Welcome to The Public Appointment Information System for the City of Toronto.

 

Selection Process


How are candidates appointed?

When there is a vacancy on a board, we review the applications received for that position. All applications are screened for eligibility and qualifications, and are forwarded to a nominating panel composed of Members of Council. The panel reviews the applications and decides which applicants to interview.

The goal of the nominating panel is to achieve a balance of:

  • applicants who together cover the range of qualifications and skills needed by the board
  • experienced and new members
  • geographic representation from different areas of the City, and
  • representation of the community's diversity, including age, gender, sexual orientation, ethnicity, Aboriginal status, race, and disability.

Once I have applied, when will I know if I have been selected for an interview?

When there are current vacancies the process can often move quickly, other times it may take a couple of months. The time it takes is based on a number of factors, including the amount of time required to review the applications, how quickly panel meetings can be arranged, and how many other vacancies are being filled at the same time.

If you apply for a board position when there is no vacancy, you will likely not hear from us until a vacancy occurs, which could be weeks or many months.

At the end of an appointment process, everyone who applied will be notified of Council's decision. Recent appointments are also posted online.

How should I prepare for an interview?

To help prepare for an interview, you are encouraged to:

  • review information about the board you are applying to join
  • attend board meetings and review agenda material to become familiar with the board and its current issues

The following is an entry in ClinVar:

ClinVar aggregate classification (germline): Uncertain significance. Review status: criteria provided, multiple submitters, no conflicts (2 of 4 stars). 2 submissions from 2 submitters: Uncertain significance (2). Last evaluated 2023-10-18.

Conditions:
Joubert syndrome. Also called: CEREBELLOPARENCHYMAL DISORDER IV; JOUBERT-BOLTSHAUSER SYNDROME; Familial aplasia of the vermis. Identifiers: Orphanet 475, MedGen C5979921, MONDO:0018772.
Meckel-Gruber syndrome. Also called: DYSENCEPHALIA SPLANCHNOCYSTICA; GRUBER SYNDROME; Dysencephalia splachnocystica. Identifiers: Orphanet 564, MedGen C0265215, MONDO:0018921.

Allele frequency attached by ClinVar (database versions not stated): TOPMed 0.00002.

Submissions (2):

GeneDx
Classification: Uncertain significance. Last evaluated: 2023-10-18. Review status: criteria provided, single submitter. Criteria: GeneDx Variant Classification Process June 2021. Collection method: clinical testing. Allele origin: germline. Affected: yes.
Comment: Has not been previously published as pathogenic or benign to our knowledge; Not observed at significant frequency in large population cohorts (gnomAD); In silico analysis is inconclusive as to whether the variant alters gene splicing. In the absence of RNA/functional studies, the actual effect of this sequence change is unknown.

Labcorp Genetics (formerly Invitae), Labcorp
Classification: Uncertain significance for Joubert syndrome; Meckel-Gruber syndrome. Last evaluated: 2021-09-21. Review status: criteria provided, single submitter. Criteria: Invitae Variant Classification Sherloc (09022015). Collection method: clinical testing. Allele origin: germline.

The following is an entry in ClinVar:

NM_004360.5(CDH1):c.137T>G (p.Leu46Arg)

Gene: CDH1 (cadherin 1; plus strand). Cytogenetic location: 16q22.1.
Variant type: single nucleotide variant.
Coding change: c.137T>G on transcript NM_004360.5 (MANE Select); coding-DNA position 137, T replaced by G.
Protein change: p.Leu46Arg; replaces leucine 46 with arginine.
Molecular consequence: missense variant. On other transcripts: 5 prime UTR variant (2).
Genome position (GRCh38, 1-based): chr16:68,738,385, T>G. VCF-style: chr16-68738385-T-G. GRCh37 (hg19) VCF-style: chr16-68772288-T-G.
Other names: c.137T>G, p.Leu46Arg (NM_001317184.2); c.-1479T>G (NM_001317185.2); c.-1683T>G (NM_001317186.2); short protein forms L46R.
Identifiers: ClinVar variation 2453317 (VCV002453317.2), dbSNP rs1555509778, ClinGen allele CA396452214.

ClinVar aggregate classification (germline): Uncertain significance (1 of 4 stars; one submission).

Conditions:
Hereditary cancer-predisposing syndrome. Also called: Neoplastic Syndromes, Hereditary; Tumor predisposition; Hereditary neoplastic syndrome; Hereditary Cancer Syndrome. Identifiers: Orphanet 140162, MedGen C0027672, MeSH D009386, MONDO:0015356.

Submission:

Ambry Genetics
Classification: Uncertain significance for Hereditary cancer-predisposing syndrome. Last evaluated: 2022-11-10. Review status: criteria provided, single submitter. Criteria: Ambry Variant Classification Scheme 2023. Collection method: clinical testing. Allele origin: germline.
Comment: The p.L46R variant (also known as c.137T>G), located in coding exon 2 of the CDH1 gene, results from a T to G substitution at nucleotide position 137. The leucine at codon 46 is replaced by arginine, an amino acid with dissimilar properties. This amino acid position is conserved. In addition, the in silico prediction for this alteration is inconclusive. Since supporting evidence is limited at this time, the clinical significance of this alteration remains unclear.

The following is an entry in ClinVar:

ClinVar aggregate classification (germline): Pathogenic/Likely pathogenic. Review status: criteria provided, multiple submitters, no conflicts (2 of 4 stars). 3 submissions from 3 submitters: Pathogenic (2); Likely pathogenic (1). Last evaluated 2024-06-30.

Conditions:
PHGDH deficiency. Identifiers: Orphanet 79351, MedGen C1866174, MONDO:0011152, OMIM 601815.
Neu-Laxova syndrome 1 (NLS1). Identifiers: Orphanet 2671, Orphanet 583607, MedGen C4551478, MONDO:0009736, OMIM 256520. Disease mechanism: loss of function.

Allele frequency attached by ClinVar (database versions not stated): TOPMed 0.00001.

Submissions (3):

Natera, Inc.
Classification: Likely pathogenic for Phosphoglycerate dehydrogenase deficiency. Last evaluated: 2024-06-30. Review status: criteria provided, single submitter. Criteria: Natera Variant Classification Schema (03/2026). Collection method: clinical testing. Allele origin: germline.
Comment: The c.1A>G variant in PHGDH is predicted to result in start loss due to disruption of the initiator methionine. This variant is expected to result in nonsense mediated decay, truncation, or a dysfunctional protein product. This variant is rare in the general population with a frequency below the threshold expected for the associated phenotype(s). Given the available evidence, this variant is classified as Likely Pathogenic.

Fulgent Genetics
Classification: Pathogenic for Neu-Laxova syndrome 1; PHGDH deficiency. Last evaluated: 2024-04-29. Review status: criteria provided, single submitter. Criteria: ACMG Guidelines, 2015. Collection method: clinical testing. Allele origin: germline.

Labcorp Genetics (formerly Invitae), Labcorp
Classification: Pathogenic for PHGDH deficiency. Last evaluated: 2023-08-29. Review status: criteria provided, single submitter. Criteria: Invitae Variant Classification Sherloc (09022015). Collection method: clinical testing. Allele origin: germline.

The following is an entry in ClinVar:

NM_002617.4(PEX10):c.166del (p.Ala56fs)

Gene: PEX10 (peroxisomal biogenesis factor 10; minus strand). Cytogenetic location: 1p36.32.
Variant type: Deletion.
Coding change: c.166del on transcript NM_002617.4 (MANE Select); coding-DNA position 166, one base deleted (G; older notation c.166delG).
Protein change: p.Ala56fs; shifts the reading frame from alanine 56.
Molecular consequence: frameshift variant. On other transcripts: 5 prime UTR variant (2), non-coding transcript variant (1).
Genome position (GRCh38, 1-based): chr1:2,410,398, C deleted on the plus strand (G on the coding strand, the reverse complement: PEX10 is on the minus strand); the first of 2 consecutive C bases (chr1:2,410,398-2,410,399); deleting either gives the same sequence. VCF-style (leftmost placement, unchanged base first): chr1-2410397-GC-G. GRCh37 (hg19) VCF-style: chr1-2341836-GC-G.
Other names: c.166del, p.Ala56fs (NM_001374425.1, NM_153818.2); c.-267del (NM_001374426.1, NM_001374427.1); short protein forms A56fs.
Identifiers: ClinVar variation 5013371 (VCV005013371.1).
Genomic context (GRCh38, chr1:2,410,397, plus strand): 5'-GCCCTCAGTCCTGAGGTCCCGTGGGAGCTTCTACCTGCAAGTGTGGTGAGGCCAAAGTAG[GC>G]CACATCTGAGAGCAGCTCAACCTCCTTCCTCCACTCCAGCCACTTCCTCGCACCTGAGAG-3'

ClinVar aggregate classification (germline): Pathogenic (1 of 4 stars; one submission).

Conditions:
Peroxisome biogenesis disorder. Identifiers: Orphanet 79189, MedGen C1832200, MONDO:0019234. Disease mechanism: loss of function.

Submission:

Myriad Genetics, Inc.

• review the relevant Codes of Conduct for members of Local Boards other than adjudicative boards, or members of Adjudicative Boards
  • review the Municipal Conflict of Interest Act

All candidates who are interviewed will be asked the same questions by the nominating panel.

Do I need to provide references?

If you are selected for an interview, the nominating panel may request staff to conduct reference checks before the interview. In this case, staff will provide the results of the reference checks to the nominating panel on the day of your interview. Reference information is kept confidential.

Council's Code of Conduct and Council rules restrict Members of Council from providing references for individuals who have applied for a board appointment. Members of Council are prohibited from providing a reference unless they have had an employment or other relevant relationship (e.g., teacher or volunteer group supervisor) with the person requesting the reference. Other restrictions are described in Section 6.6 of the City's Public Appointments Policy.

Once the interviews are complete, what happens next?

After the interviews are completed, the nominating panel recommends candidates for board appointments to City Council. The names and biographies of the recommended candidates are publicly reported, and will appear on the Council agenda. City Council then makes the final decision on who the successful candidates will be, which may be the same or different from the panel's recommendations. The names and biographies of the appointed board members will be posted on the Serve Your City website.

If you are not selected, your application will remain on file for three years and will be considered for future vacancies on the board. You are encouraged to apply for other board opportunities that may come up and to explore other ways to contribute to the City's decision-making process on the Get Involved website.

I have been appointed! What's next?

Being a board member is a demanding and rewarding experience. If you are the successful candidate who is appointed to the board, you will be given an orientation to help you learn more about your roles and responsibilities, the board's relationship to the City, and what's important for you to know as a board member.

In certain cases, new appointees may be required to attend mandatory training (e.g., for quasi-judicial bodies like the Toronto Licensing Tribunal and the Committee of Adjustment).

After the initial orientation, new members will attend board meetings and begin contributing to the challenges and opportunities facing the City's agencies and corporations.